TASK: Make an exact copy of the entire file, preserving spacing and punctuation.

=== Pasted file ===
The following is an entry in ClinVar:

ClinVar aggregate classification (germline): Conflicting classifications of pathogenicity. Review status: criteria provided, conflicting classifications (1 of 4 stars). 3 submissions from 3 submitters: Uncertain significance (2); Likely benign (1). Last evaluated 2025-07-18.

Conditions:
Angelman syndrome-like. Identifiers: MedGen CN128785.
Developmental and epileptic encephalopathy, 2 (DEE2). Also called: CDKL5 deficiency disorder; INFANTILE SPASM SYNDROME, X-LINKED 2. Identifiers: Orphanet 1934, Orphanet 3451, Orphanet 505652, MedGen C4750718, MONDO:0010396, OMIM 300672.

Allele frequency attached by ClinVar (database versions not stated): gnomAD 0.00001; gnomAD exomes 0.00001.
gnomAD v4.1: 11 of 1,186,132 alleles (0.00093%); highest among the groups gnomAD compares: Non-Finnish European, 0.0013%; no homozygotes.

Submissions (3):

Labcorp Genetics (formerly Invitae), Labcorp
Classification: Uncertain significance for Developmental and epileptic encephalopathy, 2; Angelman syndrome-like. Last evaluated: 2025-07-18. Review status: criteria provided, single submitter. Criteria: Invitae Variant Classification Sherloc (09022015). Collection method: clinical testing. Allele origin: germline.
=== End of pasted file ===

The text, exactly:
The following is an entry in ClinVar:

ClinVar aggregate classification (germline): Conflicting classifications of pathogenicity. Review status: criteria provided, conflicting classifications (1 of 4 stars). 3 submissions from 3 submitters: Uncertain significance (2); Likely benign (1). Last evaluated 2025-07-18.

Conditions:
Angelman syndrome-like. Identifiers: MedGen CN128785.
Developmental and epileptic encephalopathy, 2 (DEE2). Also called: CDKL5 deficiency disorder; INFANTILE SPASM SYNDROME, X-LINKED 2. Identifiers: Orphanet 1934, Orphanet 3451, Orphanet 505652, MedGen C4750718, MONDO:0010396, OMIM 300672.

Allele frequency attached by ClinVar (database versions not stated): gnomAD 0.00001; gnomAD exomes 0.00001.
gnomAD v4.1: 11 of 1,186,132 alleles (0.00093%); highest among the groups gnomAD compares: Non-Finnish European, 0.0013%; no homozygotes.

Submissions (3):

Labcorp Genetics (formerly Invitae), Labcorp
Classification: Uncertain significance for Developmental and epileptic encephalopathy, 2; Angelman syndrome-like. Last evaluated: 2025-07-18. Review status: criteria provided, single submitter. Criteria: Invitae Variant Classification Sherloc (09022015). Collection method: clinical testing. Allele origin: germline.